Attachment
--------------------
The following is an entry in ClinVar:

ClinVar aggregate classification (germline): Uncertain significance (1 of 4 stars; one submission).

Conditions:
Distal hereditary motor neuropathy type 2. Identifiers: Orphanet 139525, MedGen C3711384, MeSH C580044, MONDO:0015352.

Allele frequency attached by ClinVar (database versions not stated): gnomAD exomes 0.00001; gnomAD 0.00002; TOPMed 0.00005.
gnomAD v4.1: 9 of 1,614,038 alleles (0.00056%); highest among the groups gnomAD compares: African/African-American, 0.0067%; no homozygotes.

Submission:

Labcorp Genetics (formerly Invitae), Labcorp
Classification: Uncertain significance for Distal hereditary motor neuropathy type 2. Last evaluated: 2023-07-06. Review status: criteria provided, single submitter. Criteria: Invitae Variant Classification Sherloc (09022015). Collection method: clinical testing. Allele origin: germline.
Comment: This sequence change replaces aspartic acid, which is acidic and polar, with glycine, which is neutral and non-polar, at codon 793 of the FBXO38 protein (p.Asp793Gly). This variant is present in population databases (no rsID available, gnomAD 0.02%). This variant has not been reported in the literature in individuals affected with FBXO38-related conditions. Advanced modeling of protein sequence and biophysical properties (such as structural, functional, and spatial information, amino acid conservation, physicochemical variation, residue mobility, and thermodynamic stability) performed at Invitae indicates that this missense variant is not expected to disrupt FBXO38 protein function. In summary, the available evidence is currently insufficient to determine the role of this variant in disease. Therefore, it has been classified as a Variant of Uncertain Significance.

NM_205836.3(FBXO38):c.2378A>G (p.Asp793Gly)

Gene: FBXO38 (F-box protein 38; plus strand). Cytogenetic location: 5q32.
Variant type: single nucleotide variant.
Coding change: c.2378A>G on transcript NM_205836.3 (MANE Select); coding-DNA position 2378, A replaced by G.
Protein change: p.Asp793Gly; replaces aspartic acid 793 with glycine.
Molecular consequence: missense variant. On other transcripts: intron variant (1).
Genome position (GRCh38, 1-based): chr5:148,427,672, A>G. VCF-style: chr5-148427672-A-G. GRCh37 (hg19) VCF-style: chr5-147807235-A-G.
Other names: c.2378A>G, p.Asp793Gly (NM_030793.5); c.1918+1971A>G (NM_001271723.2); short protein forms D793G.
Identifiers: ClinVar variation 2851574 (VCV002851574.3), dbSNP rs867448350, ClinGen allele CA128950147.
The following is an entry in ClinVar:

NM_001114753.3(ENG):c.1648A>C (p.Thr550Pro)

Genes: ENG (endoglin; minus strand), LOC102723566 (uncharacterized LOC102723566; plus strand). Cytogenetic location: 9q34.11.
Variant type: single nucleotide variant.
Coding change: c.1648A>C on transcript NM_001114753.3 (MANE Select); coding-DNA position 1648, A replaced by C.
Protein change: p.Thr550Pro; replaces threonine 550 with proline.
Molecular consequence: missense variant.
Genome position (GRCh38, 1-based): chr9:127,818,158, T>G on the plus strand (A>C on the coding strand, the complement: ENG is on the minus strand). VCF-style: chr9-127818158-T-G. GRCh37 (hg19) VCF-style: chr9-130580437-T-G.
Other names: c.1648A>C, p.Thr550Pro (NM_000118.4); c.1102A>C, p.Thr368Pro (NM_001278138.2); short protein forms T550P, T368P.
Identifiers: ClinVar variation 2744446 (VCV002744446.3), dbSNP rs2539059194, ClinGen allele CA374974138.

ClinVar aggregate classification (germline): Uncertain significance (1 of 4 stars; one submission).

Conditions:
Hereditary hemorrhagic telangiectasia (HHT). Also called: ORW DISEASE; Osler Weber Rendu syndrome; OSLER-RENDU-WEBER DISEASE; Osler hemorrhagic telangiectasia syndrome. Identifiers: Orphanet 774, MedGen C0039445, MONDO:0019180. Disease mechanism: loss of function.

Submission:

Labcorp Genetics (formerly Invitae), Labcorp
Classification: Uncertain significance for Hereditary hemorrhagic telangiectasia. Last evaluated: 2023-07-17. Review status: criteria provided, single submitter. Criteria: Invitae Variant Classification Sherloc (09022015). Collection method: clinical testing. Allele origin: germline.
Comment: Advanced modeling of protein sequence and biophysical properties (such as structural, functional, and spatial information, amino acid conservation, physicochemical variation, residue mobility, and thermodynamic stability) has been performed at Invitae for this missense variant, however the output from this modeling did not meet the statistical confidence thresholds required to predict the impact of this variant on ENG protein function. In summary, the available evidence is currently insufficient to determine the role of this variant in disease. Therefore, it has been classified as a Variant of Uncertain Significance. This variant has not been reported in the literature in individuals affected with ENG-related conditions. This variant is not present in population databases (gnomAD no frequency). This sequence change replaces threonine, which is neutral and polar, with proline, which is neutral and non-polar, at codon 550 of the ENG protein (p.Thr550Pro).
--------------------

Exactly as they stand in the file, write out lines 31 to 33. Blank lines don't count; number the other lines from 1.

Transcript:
Conditions:
Hereditary hemorrhagic telangiectasia (HHT). Also called: ORW DISEASE; Osler Weber Rendu syndrome; OSLER-RENDU-WEBER DISEASE; Osler hemorrhagic telangiectasia syndrome. Identifiers: Orphanet 774, MedGen C0039445, MONDO:0019180. Disease mechanism: loss of function.

Submission: